Using Twitter to increase the impact of your work, as a research tool, to make connections and to map out our network?


Page selection:
  • Elisabeth
  • Elisabeth's Avatar
  • Moderator
  • Freelance consultant since 2012 (former roles: program manager at GIZ and SuSanA secretariat, lecturer, process engineer for wastewater treatment plants)
  • Posts: 3372
  • Karma: 54
  • Likes received: 931

Re: Using Twitter to increase the impact of your work, as a research tool, to make connections and to map out our network?

Hi Carol,

Thanks a lot for your description of some key elements on twitter. I use twitter and I like it but I am quite a novice compared to you: I have e.g. not yet understood the use of lists and tweet deck. Perhaps in one of the upcoming SuSanA webinars you could give a demonstration?

Do you think it's worthwhile creating a list of twitter accounts of SuSanA partner organizations? Would that achieve anything? (I still don't fully grasp the concept of lists).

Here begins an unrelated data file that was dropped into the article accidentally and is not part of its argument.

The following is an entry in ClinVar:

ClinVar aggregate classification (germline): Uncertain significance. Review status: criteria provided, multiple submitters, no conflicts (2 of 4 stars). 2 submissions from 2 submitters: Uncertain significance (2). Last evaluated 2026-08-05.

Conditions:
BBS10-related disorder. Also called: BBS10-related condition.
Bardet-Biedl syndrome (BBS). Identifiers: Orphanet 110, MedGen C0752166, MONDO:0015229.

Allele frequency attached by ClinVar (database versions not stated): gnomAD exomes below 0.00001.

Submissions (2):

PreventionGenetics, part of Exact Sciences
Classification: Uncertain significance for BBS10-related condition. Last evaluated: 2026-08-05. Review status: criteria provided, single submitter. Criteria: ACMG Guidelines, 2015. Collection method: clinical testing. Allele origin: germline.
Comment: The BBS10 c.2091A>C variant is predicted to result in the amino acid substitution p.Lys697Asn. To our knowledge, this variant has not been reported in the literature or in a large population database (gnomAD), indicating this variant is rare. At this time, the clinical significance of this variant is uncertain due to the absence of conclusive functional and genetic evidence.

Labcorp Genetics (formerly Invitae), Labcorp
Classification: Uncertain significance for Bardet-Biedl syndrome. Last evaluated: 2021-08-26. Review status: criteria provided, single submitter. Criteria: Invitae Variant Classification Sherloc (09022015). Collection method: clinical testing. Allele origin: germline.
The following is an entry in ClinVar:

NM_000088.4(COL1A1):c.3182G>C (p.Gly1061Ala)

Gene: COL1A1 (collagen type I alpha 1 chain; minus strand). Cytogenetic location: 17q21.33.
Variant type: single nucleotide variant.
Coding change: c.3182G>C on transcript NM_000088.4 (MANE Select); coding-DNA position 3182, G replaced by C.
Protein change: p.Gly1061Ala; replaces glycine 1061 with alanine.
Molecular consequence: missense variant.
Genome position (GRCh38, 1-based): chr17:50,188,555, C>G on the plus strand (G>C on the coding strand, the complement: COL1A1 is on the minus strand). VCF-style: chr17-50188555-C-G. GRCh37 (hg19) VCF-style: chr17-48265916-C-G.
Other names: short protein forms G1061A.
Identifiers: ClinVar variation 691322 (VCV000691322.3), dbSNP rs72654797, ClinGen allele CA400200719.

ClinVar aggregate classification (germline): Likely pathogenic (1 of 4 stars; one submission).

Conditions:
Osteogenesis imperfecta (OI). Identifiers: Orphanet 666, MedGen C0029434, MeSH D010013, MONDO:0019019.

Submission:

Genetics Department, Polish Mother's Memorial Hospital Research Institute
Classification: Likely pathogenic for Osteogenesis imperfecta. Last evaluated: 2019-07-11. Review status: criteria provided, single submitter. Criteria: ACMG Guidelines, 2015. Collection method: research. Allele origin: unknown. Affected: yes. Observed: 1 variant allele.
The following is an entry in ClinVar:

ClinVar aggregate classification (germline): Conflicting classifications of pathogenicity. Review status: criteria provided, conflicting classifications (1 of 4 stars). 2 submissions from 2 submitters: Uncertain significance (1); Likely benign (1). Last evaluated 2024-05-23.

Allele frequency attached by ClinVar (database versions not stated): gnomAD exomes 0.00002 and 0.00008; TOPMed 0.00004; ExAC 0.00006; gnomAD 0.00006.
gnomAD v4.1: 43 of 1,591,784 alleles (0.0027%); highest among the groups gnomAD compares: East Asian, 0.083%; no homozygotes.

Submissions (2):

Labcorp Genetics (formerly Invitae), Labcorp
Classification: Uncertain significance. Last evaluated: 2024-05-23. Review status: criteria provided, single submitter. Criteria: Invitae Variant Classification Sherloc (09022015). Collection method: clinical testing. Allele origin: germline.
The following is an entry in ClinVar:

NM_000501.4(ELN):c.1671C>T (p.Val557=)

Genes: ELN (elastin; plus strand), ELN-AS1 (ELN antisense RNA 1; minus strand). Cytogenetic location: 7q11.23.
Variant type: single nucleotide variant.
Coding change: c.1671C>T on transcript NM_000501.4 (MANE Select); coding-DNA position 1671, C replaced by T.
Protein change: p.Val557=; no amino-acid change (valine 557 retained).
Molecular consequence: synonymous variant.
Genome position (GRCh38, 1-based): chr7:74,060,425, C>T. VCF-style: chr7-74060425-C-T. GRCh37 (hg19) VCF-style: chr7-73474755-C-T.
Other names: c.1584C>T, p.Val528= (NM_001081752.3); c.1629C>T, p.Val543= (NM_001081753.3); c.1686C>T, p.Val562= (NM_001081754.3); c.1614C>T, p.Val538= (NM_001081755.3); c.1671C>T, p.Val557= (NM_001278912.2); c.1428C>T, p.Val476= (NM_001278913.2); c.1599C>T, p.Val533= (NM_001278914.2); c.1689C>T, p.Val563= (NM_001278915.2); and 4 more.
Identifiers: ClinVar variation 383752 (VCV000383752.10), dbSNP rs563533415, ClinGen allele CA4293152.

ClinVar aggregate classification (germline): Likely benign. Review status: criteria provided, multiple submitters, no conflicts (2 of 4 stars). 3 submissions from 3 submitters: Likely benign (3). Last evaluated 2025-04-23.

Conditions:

The network analysis of twitter followers (i.e. who follows whom) that Arno mentions above also leaves me puzzled. Not sure what that would really tell us.

My twitter name is @EvMuench and I follow 132 people, and have just over 500 followers. I would like to follow more people/organisations but I find that this ends up in information overload, particularly if people do many tweets per day. I still haven't figured out a way of handling that (I usually end up unfollowing those very frequent tweeters because I find it too much) - how could lists help me with that?

Some thoughts on how I use twitter:
  • I generally enjoy following persons more than organizations. I like it when people voice personal opinions, not just general things about WASH (and if they sometimes (not often, just occasionally) even throw in something unrelated, e.g. something about terrorism and refugees).